The Evolution of Wiper Malware into Ransomware
All eyes should be on the Ukraine for more reasons than one. ESET claims they believe that BlackEnergy, the group responsible for attacks against the energy sector in the Ukraine, has morphed into Telebots, and are responsible for a series of attacks against “high value targets” in the financial sector in the Ukraine. The group utilized backdoor trojans and malicious emails. The TeleBots malware is distinctive “because it uses the Telegram protocol to communicate with its operators”. The attackers rendered computers unbootable and hid their tracks using Killdisk to delete critical system files, replace files, and rewrite file extensions. The ESET article offers a very detailed and comprehensive analysis with IOCs, file extensions etc. which I won’t copy over here but highly recommend you look at.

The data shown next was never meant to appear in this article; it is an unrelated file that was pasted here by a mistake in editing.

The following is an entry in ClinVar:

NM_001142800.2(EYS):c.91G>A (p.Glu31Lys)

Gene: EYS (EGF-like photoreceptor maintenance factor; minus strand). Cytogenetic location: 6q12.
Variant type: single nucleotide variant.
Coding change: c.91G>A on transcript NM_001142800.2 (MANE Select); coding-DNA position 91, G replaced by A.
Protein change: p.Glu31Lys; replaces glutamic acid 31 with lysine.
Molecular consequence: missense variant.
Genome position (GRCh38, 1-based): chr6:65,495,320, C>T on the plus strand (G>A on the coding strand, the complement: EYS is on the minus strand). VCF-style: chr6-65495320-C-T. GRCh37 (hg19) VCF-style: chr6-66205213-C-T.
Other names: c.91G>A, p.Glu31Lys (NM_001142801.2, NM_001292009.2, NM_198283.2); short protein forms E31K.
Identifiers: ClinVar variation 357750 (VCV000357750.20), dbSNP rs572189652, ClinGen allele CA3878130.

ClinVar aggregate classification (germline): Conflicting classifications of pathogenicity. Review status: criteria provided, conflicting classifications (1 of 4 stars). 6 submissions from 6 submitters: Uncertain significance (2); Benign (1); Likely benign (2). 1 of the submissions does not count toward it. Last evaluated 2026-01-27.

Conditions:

According to Tripwire, “TeleBots is also an evolution of Sandworm, a Russian espionage gang which exploited CVE-2014-4114 to attack NATO and other Western organizations in 2014 and used KillDisk against several Ukrainian power companies in December 2015.” This includes ICS targets in the US in 2014.
And it gets better. Guess what they’re using? Killdisk wiper malware. Because wiper malware means never having to say you’re sorry. But wait – there’s more. It appears Telebots has helped the Killdisk evolve from wiper malware into ransomware, according to researchers with CYberX, a security firm specializing in ICS SCADA. We can expect lucrative extortion attacks against industries, because those are systems that cannot easily be secured or defended. Per Catalin Cimpanu of Bleeping Computer, “KillDisk’s ransomware component makes it easier for the gang to hide its tricks. It also means the group can extort industrial organizations, targets which can’t afford to not access their data or shut down their networks to scrub them of malware.
The ransoms asked are roughly $215,000. Never mind what comes next. Buckle up guys, we’re in for a rough ride.